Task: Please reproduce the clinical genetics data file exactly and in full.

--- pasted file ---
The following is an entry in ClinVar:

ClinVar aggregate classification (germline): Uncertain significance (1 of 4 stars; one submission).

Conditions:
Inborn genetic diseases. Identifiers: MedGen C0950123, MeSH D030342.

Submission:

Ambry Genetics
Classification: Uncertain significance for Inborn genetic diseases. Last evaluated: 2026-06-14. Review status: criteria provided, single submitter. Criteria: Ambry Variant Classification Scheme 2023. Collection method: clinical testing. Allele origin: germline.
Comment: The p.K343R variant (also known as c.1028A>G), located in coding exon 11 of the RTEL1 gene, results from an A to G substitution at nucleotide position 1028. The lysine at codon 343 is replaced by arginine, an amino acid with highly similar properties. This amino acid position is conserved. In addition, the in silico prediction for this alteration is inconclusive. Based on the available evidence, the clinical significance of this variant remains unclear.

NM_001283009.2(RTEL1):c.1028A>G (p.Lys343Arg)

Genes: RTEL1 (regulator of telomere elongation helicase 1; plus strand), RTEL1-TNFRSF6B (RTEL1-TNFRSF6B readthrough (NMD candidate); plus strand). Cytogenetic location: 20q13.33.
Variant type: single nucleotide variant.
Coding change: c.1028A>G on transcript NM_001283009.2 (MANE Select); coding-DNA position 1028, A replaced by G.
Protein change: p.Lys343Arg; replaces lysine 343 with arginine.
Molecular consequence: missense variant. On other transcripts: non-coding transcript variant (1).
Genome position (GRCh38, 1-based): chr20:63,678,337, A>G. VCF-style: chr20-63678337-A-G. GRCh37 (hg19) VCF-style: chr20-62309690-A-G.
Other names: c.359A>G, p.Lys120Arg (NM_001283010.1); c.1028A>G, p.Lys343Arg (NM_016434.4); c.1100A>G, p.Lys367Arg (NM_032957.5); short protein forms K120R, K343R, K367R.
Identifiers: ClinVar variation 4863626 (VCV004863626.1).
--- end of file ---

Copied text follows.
The following is an entry in ClinVar:

ClinVar aggregate classification (germline): Uncertain significance (1 of 4 stars; one submission).

Conditions:
Inborn genetic diseases. Identifiers: MedGen C0950123, MeSH D030342.

Submission:

Ambry Genetics
Classification: Uncertain significance for Inborn genetic diseases. Last evaluated: 2026-06-14. Review status: criteria provided, single submitter. Criteria: Ambry Variant Classification Scheme 2023. Collection method: clinical testing. Allele origin: germline.
Comment: The p.K343R variant (also known as c.1028A>G), located in coding exon 11 of the RTEL1 gene, results from an A to G substitution at nucleotide position 1028. The lysine at codon 343 is replaced by arginine, an amino acid with highly similar properties. This amino acid position is conserved. In addition, the in silico prediction for this alteration is inconclusive. Based on the available evidence, the clinical significance of this variant remains unclear.

NM_001283009.2(RTEL1):c.1028A>G (p.Lys343Arg)

Genes: RTEL1 (regulator of telomere elongation helicase 1; plus strand), RTEL1-TNFRSF6B (RTEL1-TNFRSF6B readthrough (NMD candidate); plus strand). Cytogenetic location: 20q13.33.
Variant type: single nucleotide variant.
Coding change: c.1028A>G on transcript NM_001283009.2 (MANE Select); coding-DNA position 1028, A replaced by G.
Protein change: p.Lys343Arg; replaces lysine 343 with arginine.
Molecular consequence: missense variant. On other transcripts: non-coding transcript variant (1).
Genome position (GRCh38, 1-based): chr20:63,678,337, A>G. VCF-style: chr20-63678337-A-G. GRCh37 (hg19) VCF-style: chr20-62309690-A-G.
Other names: c.359A>G, p.Lys120Arg (NM_001283010.1); c.1028A>G, p.Lys343Arg (NM_016434.4); c.1100A>G, p.Lys367Arg (NM_032957.5); short protein forms K120R, K343R, K367R.
Identifiers: ClinVar variation 4863626 (VCV004863626.1).